I’m always taken aback when someone online offers a safety suggestion that is anything but safe.
Continuing my thoughts on woodworking safety from last time, there’s something that bothers me a lot. As a woodworking writer, I naturally check out a lot of woodworking and how-to articles on the Internet. And while most of the safety tips are quite valid, some just aren’t.
One in particular is doubly wrong, and that’s wearing gloves while operating woodworking machinery. Gloves don’t offer additional safety on machinery, and they can make some operations more dangerous – particularly when the main mechanical force is spinning.
Wear gloves while operating, say, a lathe or drill press, and there’s an extreme risk of the glove catching on the spinning object. If that happens and you’re extremely lucky, the glove will pull off your hand and go flapping in a circle. More than likely, however, the glove will NOT come off and will instead pull your hand into the spin so fast you won’t know what happened until what’s left of your hand – and maybe your lower arm – is wrapped around the object.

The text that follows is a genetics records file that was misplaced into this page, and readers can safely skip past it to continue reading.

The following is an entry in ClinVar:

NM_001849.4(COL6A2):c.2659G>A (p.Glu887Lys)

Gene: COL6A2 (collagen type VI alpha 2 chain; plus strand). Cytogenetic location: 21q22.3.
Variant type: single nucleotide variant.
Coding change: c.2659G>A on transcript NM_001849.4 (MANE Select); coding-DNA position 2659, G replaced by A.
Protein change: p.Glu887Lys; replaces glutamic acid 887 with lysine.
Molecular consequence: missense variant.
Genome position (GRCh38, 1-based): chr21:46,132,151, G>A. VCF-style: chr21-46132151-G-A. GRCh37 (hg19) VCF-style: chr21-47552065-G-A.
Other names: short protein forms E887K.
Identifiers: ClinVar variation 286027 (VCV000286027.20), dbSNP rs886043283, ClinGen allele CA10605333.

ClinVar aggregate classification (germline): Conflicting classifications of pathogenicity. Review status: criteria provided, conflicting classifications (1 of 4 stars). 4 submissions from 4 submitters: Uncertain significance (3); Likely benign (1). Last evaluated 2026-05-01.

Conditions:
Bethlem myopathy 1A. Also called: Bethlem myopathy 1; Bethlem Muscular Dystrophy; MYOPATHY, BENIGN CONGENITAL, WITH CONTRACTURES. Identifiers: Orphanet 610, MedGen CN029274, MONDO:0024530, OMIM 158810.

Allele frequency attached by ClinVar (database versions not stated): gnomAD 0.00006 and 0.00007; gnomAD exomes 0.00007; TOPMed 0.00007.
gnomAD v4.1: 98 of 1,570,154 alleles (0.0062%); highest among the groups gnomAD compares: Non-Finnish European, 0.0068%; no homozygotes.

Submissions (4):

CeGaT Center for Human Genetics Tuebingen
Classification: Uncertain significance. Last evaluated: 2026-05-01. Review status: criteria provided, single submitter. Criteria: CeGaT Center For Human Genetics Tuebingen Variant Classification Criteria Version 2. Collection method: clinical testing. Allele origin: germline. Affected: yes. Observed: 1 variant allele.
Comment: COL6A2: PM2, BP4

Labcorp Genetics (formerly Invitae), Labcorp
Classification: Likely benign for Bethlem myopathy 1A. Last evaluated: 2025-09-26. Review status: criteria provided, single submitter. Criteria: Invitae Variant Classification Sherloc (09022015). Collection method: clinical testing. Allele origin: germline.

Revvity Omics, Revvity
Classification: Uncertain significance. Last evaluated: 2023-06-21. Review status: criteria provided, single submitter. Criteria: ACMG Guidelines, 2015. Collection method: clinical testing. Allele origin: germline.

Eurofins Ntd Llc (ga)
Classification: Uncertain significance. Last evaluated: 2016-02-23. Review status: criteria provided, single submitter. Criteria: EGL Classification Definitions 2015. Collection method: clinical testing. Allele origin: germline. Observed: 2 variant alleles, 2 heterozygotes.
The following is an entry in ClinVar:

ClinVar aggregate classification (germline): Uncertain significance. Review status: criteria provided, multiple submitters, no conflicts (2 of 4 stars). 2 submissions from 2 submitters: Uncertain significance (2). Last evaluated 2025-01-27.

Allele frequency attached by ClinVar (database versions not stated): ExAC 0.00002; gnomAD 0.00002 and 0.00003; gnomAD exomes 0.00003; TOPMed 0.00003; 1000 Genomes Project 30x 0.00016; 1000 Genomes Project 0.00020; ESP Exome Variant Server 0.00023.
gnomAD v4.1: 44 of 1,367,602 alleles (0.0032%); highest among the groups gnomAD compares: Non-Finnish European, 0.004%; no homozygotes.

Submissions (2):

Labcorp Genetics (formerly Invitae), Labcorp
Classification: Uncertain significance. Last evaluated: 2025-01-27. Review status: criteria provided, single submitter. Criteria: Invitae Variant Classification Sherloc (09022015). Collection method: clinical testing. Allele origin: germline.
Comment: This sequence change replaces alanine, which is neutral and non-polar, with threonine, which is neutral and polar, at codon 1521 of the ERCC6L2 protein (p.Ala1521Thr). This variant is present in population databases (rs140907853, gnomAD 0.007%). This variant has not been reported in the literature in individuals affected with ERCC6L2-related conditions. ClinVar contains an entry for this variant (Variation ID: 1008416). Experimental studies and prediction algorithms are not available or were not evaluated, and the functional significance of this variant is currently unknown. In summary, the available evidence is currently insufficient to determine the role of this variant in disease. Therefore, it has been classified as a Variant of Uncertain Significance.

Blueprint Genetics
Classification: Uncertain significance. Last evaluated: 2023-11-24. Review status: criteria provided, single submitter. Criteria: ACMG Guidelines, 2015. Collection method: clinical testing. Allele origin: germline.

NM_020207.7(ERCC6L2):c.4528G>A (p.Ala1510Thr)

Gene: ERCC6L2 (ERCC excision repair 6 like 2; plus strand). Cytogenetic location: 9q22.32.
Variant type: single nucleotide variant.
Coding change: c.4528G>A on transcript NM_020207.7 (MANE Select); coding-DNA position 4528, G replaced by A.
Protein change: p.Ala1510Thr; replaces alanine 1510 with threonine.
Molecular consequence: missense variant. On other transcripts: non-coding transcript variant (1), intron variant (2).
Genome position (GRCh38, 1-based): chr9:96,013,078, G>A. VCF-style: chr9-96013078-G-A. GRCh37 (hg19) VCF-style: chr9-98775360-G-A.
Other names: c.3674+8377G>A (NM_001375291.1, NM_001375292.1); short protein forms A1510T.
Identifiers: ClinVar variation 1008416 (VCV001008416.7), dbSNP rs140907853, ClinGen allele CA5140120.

Gloves are fine for lots of woodworking-related activities. I have a cut-proof glove I wear on my left hand when using a chisel to cut mortises. (I don’t wear one on my right hand as it compromises my grip on the chisel.) I’ll wear gloves when using stains, cleaning or reorganizing my lumber rack, and sometimes when doing framing. Note that none of these activities involve powered machinery.
If you’ve been woodworking long enough, you probably know exactly what I’m talking about when it comes to the potential danger of gloves. But, I worry sometimes about new woodworkers learning the craft online, and wish that some of these online writers wouldn’t be so “helpful.”